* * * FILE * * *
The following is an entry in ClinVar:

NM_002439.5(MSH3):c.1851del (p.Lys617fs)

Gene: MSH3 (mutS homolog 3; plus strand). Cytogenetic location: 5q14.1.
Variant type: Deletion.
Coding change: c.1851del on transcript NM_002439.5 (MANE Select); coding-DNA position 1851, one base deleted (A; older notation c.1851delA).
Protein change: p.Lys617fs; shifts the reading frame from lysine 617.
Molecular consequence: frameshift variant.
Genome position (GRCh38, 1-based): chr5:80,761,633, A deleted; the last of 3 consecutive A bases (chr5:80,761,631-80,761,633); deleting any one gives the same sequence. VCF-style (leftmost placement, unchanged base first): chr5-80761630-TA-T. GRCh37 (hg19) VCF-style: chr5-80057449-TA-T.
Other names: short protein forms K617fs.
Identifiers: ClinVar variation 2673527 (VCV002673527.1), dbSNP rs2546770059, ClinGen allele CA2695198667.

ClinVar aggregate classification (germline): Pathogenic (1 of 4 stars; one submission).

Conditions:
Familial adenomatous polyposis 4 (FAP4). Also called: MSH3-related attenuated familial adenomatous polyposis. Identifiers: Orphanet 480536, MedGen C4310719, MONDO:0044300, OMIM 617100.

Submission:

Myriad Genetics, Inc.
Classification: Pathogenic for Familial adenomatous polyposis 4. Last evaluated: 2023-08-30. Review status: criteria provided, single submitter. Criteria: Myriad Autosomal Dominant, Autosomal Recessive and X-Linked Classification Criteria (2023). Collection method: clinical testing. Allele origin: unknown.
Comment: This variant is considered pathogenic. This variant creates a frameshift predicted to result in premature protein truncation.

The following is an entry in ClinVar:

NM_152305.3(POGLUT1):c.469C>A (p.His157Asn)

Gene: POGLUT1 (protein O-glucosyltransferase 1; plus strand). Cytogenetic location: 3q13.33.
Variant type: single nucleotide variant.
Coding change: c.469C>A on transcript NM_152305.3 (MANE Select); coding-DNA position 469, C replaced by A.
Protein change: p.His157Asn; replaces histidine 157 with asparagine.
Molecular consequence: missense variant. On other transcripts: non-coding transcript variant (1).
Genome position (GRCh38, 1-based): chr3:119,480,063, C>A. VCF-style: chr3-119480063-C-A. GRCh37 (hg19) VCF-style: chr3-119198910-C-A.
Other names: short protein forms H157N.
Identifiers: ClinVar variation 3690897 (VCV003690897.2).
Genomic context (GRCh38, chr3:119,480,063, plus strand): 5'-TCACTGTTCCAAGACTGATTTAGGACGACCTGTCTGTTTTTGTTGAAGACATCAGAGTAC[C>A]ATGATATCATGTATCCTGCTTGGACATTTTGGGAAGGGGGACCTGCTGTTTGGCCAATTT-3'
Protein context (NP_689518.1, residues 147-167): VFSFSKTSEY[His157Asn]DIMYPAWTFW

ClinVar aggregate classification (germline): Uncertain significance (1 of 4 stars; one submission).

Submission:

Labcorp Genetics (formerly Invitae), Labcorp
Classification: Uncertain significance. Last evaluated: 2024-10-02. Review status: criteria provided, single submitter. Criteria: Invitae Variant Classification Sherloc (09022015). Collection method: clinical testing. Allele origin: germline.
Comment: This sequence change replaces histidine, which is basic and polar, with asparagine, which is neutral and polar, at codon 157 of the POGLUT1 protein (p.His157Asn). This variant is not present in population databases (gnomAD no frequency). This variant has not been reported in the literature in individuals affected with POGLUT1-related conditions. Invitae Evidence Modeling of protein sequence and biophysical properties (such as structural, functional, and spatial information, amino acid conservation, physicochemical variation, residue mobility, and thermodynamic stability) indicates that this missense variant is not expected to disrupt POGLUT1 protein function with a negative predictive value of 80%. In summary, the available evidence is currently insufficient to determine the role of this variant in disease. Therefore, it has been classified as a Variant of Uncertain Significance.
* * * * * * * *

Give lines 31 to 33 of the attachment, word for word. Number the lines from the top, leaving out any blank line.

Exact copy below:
Submission:

Labcorp Genetics (formerly Invitae), Labcorp
Classification: Uncertain significance. Last evaluated: 2024-10-02. Review status: criteria provided, single submitter. Criteria: Invitae Variant Classification Sherloc (09022015). Collection method: clinical testing. Allele origin: germline.